Lucifer Handles Its Mama Drama With Plenty of Devilish Humor

We may earn a commission from links on this page.

Lucifer’s season premiere, “Everything’s Coming Up Lucifer,” picks up just days after the end of season one. The dapper Mr. Morningstar is still obsessed with himself (of course), but he has a new problem: the whereabouts of his mother, who has recently escaped from hell, and is likely mad as her former prison to boot.

The premiere doesn’t reveal exactly how she’ll fit into the storyline, but Mum issues will obviously be a big season two focus, as mother (played by Battlestar Galactica’s Tricia Helfer, a nifty casting choice) and son have a long and troubled history. Season one’s big conflict, which was Amenadiel and Maze’s plot to get Lucifer back to hell, has been resolved—so there’s acres of room for mama-drama.

The decision to stay in Los Angeles has also created some new problems for the supporting characters. Amenadiel is apparently losing some of his angelic powers, and Maze—with the help of Lucifer’s oft-exasperated therapist, Linda—is trying to figure out what a demon can do on Earth, rather than just be a bartender/torturer-on-call for the Lord of Darkness.


As for Chloe, she still finds Lucifer both fascinating and irritating, and she can’t quite bring herself to believe he’s actually THE Lucifer. Chloe and Lucifer may never actually hook up—I hope they don’t—but they do make a good, if unconventional, detective team. Since Chloe’s police-corruption subplot was resolved last season, one of Lucifer’s biggest challenges will be giving her something more interesting to do than act disgusted with her ex—who is still lurking around, despite his role in said scandal—and have the occasional cutesy scene with her daughter. Otherwise, she’s just going to be flashing her badge and reacting to Lucifer’s antics.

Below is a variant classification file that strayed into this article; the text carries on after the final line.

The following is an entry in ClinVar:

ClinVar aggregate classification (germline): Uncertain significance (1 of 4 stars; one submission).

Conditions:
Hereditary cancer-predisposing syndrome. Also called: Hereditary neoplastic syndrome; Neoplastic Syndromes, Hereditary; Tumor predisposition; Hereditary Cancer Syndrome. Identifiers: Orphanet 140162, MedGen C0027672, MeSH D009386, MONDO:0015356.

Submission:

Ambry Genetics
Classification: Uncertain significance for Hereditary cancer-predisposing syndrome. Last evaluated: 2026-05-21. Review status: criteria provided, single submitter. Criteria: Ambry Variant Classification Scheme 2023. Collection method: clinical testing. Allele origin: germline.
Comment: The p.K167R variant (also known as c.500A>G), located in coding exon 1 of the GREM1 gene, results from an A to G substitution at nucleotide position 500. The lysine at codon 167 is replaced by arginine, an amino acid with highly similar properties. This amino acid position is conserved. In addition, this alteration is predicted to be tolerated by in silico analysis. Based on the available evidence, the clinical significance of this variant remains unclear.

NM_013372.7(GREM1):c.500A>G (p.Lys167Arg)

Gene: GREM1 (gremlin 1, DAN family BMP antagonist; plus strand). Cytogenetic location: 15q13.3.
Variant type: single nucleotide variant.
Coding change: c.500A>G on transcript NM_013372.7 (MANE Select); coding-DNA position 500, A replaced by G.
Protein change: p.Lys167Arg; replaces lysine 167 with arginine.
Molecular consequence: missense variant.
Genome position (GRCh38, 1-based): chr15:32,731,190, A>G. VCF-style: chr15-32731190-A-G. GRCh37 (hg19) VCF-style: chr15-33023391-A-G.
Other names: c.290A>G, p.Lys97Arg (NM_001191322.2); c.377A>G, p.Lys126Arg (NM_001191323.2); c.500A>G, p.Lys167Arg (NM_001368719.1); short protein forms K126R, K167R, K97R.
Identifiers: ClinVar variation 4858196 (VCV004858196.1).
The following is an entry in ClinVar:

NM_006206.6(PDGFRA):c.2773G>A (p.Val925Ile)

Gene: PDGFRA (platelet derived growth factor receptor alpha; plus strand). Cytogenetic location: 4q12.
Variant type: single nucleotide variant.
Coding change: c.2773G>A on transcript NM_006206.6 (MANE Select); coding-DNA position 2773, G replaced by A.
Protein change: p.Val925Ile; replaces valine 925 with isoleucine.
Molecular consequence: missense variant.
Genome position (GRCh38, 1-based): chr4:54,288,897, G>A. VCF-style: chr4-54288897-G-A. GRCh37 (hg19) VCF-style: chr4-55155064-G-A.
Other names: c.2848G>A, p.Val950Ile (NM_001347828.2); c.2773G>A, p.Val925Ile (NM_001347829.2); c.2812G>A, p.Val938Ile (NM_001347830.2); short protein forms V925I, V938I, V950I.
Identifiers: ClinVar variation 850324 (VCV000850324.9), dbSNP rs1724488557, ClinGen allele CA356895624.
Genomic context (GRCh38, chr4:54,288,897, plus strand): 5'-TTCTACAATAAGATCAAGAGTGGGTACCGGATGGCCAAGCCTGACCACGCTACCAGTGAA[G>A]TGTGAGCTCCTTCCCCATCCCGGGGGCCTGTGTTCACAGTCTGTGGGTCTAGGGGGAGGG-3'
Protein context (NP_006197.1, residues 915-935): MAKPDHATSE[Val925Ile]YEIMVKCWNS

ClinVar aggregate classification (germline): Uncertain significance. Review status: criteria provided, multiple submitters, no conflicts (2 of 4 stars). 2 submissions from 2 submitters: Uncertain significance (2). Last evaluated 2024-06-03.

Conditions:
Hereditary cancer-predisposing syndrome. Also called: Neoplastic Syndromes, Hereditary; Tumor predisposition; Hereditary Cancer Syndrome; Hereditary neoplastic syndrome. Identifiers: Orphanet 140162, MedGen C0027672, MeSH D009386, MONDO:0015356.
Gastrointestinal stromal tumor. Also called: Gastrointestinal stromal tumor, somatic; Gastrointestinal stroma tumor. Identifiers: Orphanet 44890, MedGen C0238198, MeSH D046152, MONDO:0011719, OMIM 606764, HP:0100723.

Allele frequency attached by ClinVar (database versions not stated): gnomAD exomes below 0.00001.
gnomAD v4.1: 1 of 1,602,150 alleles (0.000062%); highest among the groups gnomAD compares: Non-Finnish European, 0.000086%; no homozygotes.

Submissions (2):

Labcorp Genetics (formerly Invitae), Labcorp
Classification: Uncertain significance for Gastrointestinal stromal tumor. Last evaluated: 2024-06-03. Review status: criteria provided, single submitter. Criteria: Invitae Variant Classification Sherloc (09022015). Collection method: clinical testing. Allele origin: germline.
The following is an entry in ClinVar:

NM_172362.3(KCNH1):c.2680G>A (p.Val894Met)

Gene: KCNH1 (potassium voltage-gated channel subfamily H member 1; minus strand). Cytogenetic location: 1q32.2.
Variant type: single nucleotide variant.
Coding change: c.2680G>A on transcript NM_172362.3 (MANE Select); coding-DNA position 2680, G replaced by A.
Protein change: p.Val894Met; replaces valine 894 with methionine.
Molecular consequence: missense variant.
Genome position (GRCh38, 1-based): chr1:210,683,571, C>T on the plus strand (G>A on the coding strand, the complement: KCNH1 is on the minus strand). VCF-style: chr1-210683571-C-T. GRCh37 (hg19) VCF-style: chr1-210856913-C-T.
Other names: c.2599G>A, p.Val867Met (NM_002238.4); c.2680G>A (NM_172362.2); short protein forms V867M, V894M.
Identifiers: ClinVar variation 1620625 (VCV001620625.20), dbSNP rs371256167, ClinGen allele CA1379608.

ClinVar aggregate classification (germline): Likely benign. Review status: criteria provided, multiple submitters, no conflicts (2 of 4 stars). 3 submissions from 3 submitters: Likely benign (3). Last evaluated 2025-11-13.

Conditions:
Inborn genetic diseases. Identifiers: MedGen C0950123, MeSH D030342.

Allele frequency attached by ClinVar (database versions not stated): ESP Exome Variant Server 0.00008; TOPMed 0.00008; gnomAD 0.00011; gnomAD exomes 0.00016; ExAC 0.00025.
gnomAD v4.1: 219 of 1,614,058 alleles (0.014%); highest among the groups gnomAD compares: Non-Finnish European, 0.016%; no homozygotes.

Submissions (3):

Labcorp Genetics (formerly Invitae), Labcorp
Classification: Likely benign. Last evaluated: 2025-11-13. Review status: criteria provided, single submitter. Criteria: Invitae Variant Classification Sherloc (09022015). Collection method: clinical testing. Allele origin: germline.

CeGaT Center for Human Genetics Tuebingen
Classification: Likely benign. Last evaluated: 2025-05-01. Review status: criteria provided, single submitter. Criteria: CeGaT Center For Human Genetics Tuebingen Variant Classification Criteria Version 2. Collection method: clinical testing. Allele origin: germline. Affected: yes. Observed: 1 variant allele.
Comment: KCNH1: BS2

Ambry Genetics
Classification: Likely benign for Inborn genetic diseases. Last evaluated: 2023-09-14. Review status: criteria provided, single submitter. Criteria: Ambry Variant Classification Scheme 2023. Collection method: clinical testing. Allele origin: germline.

Fortunately, Lucifer seems to be beefing up its procedural angle, which bodes well for Chloe. Other than Lucifer’s mother, the other big new character is forensic scientist Ella Lopez (played by Aimee Garcia), who wears a cross pendant but has some refreshingly complex ideas about faith—and she brings some much-needed energy to the crime-investigation scenes.


Lucifer is obviously going to stay true to its fantasy elements—this is a show about the Devil on Earth, after all—but the key to keeping it entertaining will be effectively balancing the elements that make it unique. There are dozens of cop shows on TV; many even have supernatural themes. But only one is about Satan bopping around the edges of Hollywood, helping to solve the weirdest murders in town, and gaining a sense of self despite his delight in being a total wiseass at every opportunity.

Star Tom Ellis is obviously carrying most of the weight here, and he does it rather well (though, please: no more musical numbers involving piano-ballad versions of rock songs). More humor, in the form of Ella, and fresh intrigue, via Ma Satan, are both well-chosen season two additions. They won’t alter Lucifer’s winning formula too much—but they should help the show expand on its first-year success.